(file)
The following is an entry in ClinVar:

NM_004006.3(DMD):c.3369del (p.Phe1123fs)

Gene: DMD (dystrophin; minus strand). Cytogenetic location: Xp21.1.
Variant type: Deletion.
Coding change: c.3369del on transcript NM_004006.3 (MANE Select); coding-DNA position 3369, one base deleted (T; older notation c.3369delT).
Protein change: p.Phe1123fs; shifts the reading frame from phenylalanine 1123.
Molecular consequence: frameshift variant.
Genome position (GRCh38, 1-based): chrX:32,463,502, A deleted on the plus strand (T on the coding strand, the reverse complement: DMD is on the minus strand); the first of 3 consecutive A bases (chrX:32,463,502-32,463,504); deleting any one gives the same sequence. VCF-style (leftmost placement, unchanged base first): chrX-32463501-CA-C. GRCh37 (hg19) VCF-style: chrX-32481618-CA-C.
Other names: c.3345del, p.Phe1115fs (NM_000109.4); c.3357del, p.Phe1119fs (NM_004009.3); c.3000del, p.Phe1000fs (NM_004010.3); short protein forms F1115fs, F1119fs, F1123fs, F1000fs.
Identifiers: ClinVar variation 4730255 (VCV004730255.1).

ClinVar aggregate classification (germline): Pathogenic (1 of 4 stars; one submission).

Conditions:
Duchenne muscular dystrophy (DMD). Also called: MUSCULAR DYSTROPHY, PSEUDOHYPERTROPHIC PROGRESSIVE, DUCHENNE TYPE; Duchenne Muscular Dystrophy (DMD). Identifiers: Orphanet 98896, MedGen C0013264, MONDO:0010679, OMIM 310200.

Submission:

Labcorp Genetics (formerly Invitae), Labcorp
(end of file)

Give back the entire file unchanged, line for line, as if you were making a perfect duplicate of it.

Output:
The following is an entry in ClinVar:

NM_004006.3(DMD):c.3369del (p.Phe1123fs)

Gene: DMD (dystrophin; minus strand). Cytogenetic location: Xp21.1.
Variant type: Deletion.
Coding change: c.3369del on transcript NM_004006.3 (MANE Select); coding-DNA position 3369, one base deleted (T; older notation c.3369delT).
Protein change: p.Phe1123fs; shifts the reading frame from phenylalanine 1123.
Molecular consequence: frameshift variant.
Genome position (GRCh38, 1-based): chrX:32,463,502, A deleted on the plus strand (T on the coding strand, the reverse complement: DMD is on the minus strand); the first of 3 consecutive A bases (chrX:32,463,502-32,463,504); deleting any one gives the same sequence. VCF-style (leftmost placement, unchanged base first): chrX-32463501-CA-C. GRCh37 (hg19) VCF-style: chrX-32481618-CA-C.
Other names: c.3345del, p.Phe1115fs (NM_000109.4); c.3357del, p.Phe1119fs (NM_004009.3); c.3000del, p.Phe1000fs (NM_004010.3); short protein forms F1115fs, F1119fs, F1123fs, F1000fs.
Identifiers: ClinVar variation 4730255 (VCV004730255.1).

ClinVar aggregate classification (germline): Pathogenic (1 of 4 stars; one submission).

Conditions:
Duchenne muscular dystrophy (DMD). Also called: MUSCULAR DYSTROPHY, PSEUDOHYPERTROPHIC PROGRESSIVE, DUCHENNE TYPE; Duchenne Muscular Dystrophy (DMD). Identifiers: Orphanet 98896, MedGen C0013264, MONDO:0010679, OMIM 310200.

Submission:

Labcorp Genetics (formerly Invitae), Labcorp